Follow these steps if you suspect a Percocet overdose:

  • Call 911 immediately, and inform the operator of the situation and your location.
  • If available, administer naloxone to the patient. Put the naloxone plunger into the person’s nostril and firmly depress the plunger.
  • If the patient is conscious, ask them about their symptoms and what drugs they’ve taken.
  • Listen to the 911 operator, and answer any questions they have honestly and to the best of your ability.
  • Monitor the person’s heart rate and breathing.
  • If the patient’s heart or breathing slows dangerously or stops, begin CPR. If you don’t know CPR, loudly ask if anyone in the area does. Follow the emergency operator’s instructions.
  • Regardless of the patient’s condition, wait with them and stay on the phone with the 911 operator until professional help arrives.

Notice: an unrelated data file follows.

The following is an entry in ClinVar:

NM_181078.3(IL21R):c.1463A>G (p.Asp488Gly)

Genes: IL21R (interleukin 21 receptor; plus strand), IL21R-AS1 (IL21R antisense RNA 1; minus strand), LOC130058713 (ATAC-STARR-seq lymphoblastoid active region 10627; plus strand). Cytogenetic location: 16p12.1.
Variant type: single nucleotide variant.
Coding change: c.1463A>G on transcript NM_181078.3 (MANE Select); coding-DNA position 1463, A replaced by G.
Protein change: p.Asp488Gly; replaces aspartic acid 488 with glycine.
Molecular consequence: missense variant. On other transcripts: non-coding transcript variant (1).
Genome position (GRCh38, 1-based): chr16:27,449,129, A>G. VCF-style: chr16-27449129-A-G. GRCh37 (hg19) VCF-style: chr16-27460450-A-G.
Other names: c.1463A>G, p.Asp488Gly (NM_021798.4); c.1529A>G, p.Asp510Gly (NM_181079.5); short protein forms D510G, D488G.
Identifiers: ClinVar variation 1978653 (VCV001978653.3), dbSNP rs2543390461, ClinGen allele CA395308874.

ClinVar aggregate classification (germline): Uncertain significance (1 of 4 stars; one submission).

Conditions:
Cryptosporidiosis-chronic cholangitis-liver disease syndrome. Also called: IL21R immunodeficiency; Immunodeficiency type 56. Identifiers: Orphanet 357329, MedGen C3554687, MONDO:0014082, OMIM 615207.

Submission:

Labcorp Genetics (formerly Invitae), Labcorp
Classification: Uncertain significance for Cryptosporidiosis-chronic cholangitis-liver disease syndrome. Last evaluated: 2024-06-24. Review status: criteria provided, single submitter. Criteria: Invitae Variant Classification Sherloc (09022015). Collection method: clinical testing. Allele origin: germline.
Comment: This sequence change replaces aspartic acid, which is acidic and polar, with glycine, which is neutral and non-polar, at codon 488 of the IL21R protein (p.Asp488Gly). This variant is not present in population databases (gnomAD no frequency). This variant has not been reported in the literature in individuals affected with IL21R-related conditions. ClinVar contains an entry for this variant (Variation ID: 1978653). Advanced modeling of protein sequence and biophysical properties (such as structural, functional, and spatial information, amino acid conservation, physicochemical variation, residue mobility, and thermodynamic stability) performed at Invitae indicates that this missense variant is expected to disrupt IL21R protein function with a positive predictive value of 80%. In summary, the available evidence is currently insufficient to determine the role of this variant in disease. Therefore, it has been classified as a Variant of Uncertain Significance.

Good Samaritan Laws

Most states have laws in place to encourage people to call for help in the event of an overdose. These Good Samaritan laws protect people from legal penalties for relatively minor drug crimes, so they can feel safe calling for medical assistance when it’s needed.[9] 

How to Prevent an Overdose

The best way to prevent an overdose is to only take Percocet as prescribed. If you struggle not to misuse or abuse the medication, seek help from treatment professionals. Overdosing will always be a risk if you misuse Percocet, especially if you misuse it with other drugs that can cause respiratory depression. 

An overdose shouldn’t be confused with withdrawal from Percocet. If you are experiencing uncomfortable, odd, or painful symptoms when you haven’t taken Percocet, this is a sign of withdrawal. If your symptoms occur after you’ve taken Percocet in high doses, they are more likely to signal an overdose. 

Get Help for Percocet Addiction at Boca Recovery Center

As long as you are abusing Percocet, overdose is always a risk. If you combine Percocet with other substances, the risk is even higher.